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With his latest film, The Railway Man, starring Colin Firth and Nicole Kidman, it seems another Aussie director is hitting the big time. We caught up with Teplitzky to find out more...

The Railway Man is based on the autobiography of Eric Lomax, a soldier who was captured by the Japanese during WWII, tortured and forced to work as a slave on the notorious Thai/Burma ‘Death Railway’. Eric died shortly after filming wrapped. Here, we talk to Aussie director Jonathan Teplitzky about the film, working with A-listers ,and honouring Eric’s legacy.

This is your biggest film to date – what does The Railway Man mean to you?

It means a lot to me just [because of] the story that it tells. It was a great experience to work with Patti [Eric’s wife] and Eric Lomax. For them to trust us to take their story and turn it into a movie was amazing. If the movie was fiction you’d just say it’s unbelievable, and I think that’s the challenge of making and honouring this story. That’s what made it so exciting to do.

Australia is churning out some top directors such as yourself, Baz Luhrman and Peter Weir – do you think people are starting to pay more attention to the Australian film industry?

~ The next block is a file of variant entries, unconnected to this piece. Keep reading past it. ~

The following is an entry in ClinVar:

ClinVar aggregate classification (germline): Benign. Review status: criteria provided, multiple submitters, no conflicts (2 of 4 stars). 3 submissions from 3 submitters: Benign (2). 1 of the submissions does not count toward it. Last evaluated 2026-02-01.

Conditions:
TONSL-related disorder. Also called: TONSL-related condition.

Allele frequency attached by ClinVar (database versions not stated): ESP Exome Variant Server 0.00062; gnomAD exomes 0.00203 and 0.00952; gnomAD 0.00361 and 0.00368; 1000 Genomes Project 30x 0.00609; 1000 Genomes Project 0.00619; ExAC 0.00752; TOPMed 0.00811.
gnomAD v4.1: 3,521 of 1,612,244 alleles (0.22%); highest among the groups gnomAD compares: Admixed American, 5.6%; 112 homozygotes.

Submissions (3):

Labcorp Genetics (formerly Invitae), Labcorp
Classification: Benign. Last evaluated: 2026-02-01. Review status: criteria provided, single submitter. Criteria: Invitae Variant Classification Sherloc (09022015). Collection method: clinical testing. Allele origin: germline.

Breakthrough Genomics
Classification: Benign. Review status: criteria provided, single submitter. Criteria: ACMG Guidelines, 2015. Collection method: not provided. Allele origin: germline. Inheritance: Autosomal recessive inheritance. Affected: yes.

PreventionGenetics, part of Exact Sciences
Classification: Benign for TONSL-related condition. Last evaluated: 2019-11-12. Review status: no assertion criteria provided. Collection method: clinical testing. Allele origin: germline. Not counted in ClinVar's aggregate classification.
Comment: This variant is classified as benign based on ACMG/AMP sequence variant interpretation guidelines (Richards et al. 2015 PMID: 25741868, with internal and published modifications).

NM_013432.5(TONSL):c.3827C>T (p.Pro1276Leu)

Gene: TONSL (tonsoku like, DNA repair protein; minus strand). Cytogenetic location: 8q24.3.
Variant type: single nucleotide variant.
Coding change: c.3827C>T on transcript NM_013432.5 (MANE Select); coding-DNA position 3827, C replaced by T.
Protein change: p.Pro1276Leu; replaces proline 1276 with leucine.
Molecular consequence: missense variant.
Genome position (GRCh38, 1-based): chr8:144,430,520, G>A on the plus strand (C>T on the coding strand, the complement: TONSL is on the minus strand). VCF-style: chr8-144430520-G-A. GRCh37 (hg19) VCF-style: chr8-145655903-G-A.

I think that we’re a very small industry and the thing about it is that we go through periods where we make three or four really good movies and then another year we make maybe one or two. I think we punch above our weight generally and, if you think about America, they make hundreds of features a year and how many of them are truly great?

Were there any difficulties in adapting it from a book to film?

There always are. The problem is often about condensing because you can’t tell a 40-year life story in that amount of time. You have to decide the story you’re telling and then use the bits that are relevant. In many ways, the film started out as an adaptation of Eric’s book, but because it took so many years to develop and we got to know Eric and Patti very well, we got to know what they were feeling emotionally and psychologically. So ideas and directions for scenes came out of that relationship.


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Interview: Jonathan Teplitzky
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